We had two amazing palliative consultants who talked of ‘parallel planning’, for scenarios, but sadly the same outcome. We watched Raffy’s seizure activity increase and witnessed the beginning of large gastro bleeds. Three weeks into palliative care, Raffy had two large consecutive bleeds whilst seizing and that day, the crash team were called on three separate occasions. The DNR was signed. The severe leukoencephalopathy that had been noted on his MRI and the damage to the white matter in his brain was not going to improve. The areas effected controlled basic bodily functions. We were told by the CPS to expect him to pass within the next few hours. We watched his resp rate decrease to 4/minute. We sat, on a knife edge, watching him, taking him in, sniffing his head, holding his hand and trying to mentally note its soft texture, we cried and cried. We stroked his hair, kissed him and placed his ‘final’ outfit; colourful pjs, a brand new dressing gown, socks (so his feet were not cold) stickers to cover him in (as he was the bravest boy) and the braids of our hair we had cut for each of his hands to hold. We told him over and over again to wait for us. We told him how sorry we were that we couldn’t make him better.


Raffy recovered his resp rate during the night and it was now within normal range. His bed sheets were changed from white to black, this is done so the gastro bleeds are not as distressing to witness by the child and parents. We were grateful for the extra time, but we knew that Raffy was not going to improve. It was so full of conflicting emotions. During this time, we had daily visits from the hospital chaplain, Jim. We formed an attachment to him, it was something we would long for, as if the prayer was going to perform a miracle. It was at this point I asked if the hospital offered any alternative therapies, such as reiki or massage. This was something that I had thought of following over 100 static shocks from Raffy as he was deteriorating, I pondered the concept of the energy field breaking down as the body began to shut off. We were told that unfortunately, the hospital did not have a pot for this and that some did and they were trying to initiate it for the future. Over the next few hours, I had managed to engage with a reiki master, based in Mayfair. I told her the situation we were in and she insisted on coming to treat Raffy, so that’s what happened. She Ubered across London and came into our isolation room and treated him for an hour, all the while his regular nurse was administering his Midazolam. James and I sat and watched in silence. Unbelievably, after days of being motionless, Raffy’s arm lifted up, his foot moved and his toes wiggled individually. I filmed the whole episode. I am still, now, in disbelief when I watch it over. The treatment also allowed him to open his bowels, without a gastro bleed, which had been the first time for a few days.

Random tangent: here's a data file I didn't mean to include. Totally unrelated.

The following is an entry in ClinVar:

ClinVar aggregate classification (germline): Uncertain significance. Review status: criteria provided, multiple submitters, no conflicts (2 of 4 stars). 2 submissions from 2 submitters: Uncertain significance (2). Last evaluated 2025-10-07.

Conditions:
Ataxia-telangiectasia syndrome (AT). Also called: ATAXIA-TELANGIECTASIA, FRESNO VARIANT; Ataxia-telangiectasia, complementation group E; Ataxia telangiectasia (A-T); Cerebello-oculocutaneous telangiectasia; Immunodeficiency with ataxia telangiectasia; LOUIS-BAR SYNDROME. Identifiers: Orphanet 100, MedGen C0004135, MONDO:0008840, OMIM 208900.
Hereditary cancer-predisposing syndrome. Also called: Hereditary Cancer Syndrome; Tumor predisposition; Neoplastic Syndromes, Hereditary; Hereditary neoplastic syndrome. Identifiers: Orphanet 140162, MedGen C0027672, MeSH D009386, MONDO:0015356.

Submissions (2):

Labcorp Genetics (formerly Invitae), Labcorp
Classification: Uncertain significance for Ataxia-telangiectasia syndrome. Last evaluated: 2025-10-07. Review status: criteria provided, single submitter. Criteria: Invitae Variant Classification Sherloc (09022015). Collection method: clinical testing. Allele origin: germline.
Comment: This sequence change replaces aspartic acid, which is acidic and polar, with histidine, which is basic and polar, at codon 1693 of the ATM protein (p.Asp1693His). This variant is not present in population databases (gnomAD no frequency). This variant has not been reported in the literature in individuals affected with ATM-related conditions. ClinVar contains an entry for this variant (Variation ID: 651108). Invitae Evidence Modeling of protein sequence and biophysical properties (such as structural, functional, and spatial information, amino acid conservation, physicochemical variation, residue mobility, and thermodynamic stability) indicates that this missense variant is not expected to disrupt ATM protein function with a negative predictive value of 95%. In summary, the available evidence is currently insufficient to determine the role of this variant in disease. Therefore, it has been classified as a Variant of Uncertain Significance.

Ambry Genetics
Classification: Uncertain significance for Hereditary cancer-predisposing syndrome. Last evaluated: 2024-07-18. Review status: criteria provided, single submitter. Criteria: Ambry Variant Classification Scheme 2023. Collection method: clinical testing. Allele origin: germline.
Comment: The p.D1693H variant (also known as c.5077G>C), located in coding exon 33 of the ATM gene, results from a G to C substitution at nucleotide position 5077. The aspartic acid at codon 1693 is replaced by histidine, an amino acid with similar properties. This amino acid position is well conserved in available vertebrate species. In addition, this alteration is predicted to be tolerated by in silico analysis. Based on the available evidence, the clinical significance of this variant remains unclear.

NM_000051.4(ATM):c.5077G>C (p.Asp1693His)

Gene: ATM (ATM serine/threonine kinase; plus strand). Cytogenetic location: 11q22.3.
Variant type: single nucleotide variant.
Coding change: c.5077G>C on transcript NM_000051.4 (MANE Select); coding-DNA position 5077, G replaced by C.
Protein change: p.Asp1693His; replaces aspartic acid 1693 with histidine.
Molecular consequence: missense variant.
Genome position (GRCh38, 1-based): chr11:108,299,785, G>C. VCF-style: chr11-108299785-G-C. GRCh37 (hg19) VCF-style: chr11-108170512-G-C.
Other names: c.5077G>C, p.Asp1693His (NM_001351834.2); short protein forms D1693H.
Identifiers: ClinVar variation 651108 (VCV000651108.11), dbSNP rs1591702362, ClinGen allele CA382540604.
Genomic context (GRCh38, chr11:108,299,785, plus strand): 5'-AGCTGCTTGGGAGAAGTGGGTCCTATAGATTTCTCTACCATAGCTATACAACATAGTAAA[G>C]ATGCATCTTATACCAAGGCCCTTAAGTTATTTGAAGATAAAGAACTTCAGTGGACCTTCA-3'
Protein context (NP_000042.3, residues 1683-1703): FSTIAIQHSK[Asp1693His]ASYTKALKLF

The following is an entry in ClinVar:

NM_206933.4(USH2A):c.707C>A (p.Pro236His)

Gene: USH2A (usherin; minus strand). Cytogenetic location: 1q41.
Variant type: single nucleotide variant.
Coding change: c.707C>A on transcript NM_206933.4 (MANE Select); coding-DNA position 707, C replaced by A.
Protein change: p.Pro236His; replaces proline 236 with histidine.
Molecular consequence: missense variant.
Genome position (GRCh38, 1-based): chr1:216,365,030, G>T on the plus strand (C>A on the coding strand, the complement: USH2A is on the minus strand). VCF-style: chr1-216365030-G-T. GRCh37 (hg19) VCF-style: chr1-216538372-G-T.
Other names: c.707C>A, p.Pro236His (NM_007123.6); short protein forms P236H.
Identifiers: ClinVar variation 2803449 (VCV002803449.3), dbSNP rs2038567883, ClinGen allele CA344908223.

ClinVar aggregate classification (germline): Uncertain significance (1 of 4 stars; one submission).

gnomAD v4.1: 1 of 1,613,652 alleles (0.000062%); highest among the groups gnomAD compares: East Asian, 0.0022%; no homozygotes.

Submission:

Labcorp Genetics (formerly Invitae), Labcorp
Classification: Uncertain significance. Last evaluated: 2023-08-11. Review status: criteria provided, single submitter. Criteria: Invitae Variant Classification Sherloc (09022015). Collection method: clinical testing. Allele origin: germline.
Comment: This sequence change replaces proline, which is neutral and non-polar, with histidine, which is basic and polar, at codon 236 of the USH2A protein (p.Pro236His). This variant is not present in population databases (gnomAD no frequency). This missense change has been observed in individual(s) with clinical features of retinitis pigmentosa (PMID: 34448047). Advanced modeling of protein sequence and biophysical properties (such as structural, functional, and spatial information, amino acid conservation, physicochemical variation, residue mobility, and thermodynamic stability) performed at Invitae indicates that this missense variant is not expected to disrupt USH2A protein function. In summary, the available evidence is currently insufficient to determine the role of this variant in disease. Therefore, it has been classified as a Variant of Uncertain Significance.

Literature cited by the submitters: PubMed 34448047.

Of course, this did not save Raffy, but it appeared to bring him comfort. It is safe to say that being a parent and watching the process of our own child die, you want to do anything to make sure it is as comfortable as possible. Pain free. Anxiety free. We struggled to find supportive pillows to aide Raffy’s comfort, so we made do with what we had available. We played healing sounds, Danny the physio continued to massage Raffy’s arms and legs, and nurse Laura and the team continued to turn Raffy frequently and helped bathe and dress him with such care and gentleness.


Weeks beforehand we had decided to pack all 6 months’ worth of Raffy’s belonging into a cage and arranged friends to collect and store for us. I came home to collect Raffy’s baby sister and returned as our family relocated to a bigger room, large enough to house the four of us. For a week we stayed together and then, in the early hours of 29th March 2023, we woke to a nurse and doctor standing above Raffy. The nurse, Katie, told James that Raffy’s sats had dropped, with oxygen support to 48. Did we want him to go to PICU or did want we want to remove the oxygen mask?


‘Is it happening?’ I heard James say, our nurse slowly nodded whilst I saw tears appear in the eyes of our doctor. I got into bed alongside Raffy and told him,


‘Cuddle this way’ something he used to say to me. I spooned him, my head next to his. James sat beside him, holding his hand, tight. We reassured him he was ok to go now, he could stop fighting because he must be so tired, he had fought so hard. We told him to remember the plan. We told him to wait for us because we would find him again. We told him we loved him. We cried as his breathing changed, strange sounds coming from his chest and throat and then his final breath.


He was gone.


As per our Charitable Purpose, we see the benefits of alternative treatments and therapies for children in palliative care. We hope to initiate relationships with institutions and establishments that host these children and supply supportive sensory equipment where required. We are passionate about comforting children during end-of-life care, as well as their families.

If you are a charity that works with children in palliative care or part of a trust that does not have the provisions for such treatments and supportive care and are based in the UK, please send us an email to the address below to get in touch with us, we may be able to help.